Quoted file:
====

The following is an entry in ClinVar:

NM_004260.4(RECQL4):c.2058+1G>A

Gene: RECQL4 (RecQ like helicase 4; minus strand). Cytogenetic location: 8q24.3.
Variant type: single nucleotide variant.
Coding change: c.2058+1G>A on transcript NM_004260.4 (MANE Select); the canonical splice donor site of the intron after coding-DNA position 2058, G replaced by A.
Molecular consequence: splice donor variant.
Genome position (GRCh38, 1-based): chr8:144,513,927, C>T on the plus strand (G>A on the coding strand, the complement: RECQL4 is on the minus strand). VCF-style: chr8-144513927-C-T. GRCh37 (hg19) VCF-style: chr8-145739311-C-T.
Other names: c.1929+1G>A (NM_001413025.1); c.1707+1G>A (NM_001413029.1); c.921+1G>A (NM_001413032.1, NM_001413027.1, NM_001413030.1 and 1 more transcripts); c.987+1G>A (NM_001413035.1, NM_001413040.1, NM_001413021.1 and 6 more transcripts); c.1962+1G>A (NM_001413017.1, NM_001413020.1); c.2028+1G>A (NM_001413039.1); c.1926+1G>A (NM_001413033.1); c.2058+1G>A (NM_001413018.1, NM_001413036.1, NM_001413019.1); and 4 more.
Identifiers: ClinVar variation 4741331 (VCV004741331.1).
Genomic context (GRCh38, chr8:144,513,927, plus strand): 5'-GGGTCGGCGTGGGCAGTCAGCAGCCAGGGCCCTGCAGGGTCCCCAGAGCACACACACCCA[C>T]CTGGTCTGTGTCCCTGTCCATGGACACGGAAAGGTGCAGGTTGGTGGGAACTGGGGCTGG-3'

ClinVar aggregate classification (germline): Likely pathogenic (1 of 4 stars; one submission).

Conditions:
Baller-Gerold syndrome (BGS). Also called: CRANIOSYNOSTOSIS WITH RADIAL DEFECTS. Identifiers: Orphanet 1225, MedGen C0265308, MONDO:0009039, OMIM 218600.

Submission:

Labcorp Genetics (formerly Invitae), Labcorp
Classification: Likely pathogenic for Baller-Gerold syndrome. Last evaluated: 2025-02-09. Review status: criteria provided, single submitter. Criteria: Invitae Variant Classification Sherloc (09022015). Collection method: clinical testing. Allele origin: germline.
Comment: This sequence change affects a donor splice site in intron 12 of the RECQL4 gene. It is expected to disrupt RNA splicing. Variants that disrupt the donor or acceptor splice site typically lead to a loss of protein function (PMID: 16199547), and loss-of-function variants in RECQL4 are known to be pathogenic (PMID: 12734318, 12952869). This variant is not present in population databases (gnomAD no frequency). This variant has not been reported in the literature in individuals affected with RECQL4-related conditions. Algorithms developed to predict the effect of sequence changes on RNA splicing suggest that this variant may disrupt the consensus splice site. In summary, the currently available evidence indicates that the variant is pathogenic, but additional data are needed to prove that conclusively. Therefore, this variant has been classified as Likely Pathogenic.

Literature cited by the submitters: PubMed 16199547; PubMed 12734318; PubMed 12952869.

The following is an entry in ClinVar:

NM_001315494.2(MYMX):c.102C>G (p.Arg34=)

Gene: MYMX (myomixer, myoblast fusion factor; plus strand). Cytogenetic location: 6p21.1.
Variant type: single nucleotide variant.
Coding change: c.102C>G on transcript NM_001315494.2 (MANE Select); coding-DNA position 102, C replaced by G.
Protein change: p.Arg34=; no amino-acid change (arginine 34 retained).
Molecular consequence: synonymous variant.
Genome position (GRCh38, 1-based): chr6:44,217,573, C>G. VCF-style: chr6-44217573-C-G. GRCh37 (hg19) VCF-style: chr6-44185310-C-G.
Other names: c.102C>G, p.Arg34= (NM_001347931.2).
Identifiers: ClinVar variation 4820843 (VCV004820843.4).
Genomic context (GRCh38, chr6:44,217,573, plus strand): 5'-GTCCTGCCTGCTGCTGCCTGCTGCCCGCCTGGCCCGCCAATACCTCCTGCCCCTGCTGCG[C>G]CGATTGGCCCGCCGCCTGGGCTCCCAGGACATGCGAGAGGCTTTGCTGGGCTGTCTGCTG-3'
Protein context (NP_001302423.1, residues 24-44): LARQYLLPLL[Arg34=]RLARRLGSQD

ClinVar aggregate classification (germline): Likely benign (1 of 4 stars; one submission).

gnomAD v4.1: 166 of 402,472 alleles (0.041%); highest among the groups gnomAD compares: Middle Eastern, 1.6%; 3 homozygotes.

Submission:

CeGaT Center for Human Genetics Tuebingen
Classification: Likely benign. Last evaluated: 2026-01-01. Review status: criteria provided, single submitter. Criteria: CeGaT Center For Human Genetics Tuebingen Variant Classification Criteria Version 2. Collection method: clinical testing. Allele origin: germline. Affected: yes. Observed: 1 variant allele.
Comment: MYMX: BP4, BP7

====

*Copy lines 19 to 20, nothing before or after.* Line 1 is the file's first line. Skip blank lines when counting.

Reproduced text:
The following is an entry in ClinVar:

NM_001315494.2(MYMX):c.102C>G (p.Arg34=)